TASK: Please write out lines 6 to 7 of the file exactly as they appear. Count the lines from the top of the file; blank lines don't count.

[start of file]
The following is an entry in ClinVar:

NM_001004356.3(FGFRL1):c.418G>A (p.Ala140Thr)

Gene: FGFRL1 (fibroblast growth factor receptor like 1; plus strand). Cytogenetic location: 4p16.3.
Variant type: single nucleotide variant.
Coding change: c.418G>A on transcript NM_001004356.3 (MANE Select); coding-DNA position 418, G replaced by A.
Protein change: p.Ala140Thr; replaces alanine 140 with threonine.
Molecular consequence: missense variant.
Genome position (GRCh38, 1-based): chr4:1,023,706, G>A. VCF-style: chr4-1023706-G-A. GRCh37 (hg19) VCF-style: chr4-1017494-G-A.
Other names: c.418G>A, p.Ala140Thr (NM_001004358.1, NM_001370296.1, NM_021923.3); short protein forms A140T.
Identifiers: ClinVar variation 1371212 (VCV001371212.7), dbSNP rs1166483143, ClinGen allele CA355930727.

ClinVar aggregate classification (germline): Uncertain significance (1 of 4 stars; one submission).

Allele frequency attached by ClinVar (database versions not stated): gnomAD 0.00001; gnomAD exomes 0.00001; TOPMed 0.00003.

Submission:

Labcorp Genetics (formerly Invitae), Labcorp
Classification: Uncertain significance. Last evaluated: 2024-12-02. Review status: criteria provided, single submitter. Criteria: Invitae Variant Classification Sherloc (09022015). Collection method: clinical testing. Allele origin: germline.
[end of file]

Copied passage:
Protein change: p.Ala140Thr; replaces alanine 140 with threonine.
Molecular consequence: missense variant.